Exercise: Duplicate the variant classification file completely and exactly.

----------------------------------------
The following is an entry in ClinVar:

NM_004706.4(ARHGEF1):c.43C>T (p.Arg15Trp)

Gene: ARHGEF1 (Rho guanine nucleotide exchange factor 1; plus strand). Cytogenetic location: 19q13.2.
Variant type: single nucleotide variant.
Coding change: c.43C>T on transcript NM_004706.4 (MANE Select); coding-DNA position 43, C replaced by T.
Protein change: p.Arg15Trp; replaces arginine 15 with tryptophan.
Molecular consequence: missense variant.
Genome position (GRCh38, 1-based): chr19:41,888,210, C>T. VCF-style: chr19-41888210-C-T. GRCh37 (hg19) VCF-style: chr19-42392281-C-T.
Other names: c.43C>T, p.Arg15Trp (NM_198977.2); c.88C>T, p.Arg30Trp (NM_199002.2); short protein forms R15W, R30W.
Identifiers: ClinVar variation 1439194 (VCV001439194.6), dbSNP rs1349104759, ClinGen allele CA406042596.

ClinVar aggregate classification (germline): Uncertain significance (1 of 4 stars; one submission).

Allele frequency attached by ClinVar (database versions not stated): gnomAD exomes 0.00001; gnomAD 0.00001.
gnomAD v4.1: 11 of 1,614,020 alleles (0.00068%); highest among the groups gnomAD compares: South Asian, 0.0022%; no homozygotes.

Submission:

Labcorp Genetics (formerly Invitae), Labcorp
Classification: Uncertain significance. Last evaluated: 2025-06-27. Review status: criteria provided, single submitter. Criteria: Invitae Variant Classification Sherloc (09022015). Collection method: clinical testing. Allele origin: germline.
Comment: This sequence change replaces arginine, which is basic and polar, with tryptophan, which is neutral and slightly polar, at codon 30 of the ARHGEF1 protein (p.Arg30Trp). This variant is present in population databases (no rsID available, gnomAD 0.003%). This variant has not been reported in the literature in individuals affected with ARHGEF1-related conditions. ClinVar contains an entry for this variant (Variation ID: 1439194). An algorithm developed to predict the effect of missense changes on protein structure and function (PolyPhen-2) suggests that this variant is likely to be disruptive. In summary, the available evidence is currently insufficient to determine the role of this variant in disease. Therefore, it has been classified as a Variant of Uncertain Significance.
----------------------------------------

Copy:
The following is an entry in ClinVar:

NM_004706.4(ARHGEF1):c.43C>T (p.Arg15Trp)

Gene: ARHGEF1 (Rho guanine nucleotide exchange factor 1; plus strand). Cytogenetic location: 19q13.2.
Variant type: single nucleotide variant.
Coding change: c.43C>T on transcript NM_004706.4 (MANE Select); coding-DNA position 43, C replaced by T.
Protein change: p.Arg15Trp; replaces arginine 15 with tryptophan.
Molecular consequence: missense variant.
Genome position (GRCh38, 1-based): chr19:41,888,210, C>T. VCF-style: chr19-41888210-C-T. GRCh37 (hg19) VCF-style: chr19-42392281-C-T.
Other names: c.43C>T, p.Arg15Trp (NM_198977.2); c.88C>T, p.Arg30Trp (NM_199002.2); short protein forms R15W, R30W.
Identifiers: ClinVar variation 1439194 (VCV001439194.6), dbSNP rs1349104759, ClinGen allele CA406042596.

ClinVar aggregate classification (germline): Uncertain significance (1 of 4 stars; one submission).

Allele frequency attached by ClinVar (database versions not stated): gnomAD exomes 0.00001; gnomAD 0.00001.
gnomAD v4.1: 11 of 1,614,020 alleles (0.00068%); highest among the groups gnomAD compares: South Asian, 0.0022%; no homozygotes.

Submission:

Labcorp Genetics (formerly Invitae), Labcorp
Classification: Uncertain significance. Last evaluated: 2025-06-27. Review status: criteria provided, single submitter. Criteria: Invitae Variant Classification Sherloc (09022015). Collection method: clinical testing. Allele origin: germline.
Comment: This sequence change replaces arginine, which is basic and polar, with tryptophan, which is neutral and slightly polar, at codon 30 of the ARHGEF1 protein (p.Arg30Trp). This variant is present in population databases (no rsID available, gnomAD 0.003%). This variant has not been reported in the literature in individuals affected with ARHGEF1-related conditions. ClinVar contains an entry for this variant (Variation ID: 1439194). An algorithm developed to predict the effect of missense changes on protein structure and function (PolyPhen-2) suggests that this variant is likely to be disruptive. In summary, the available evidence is currently insufficient to determine the role of this variant in disease. Therefore, it has been classified as a Variant of Uncertain Significance.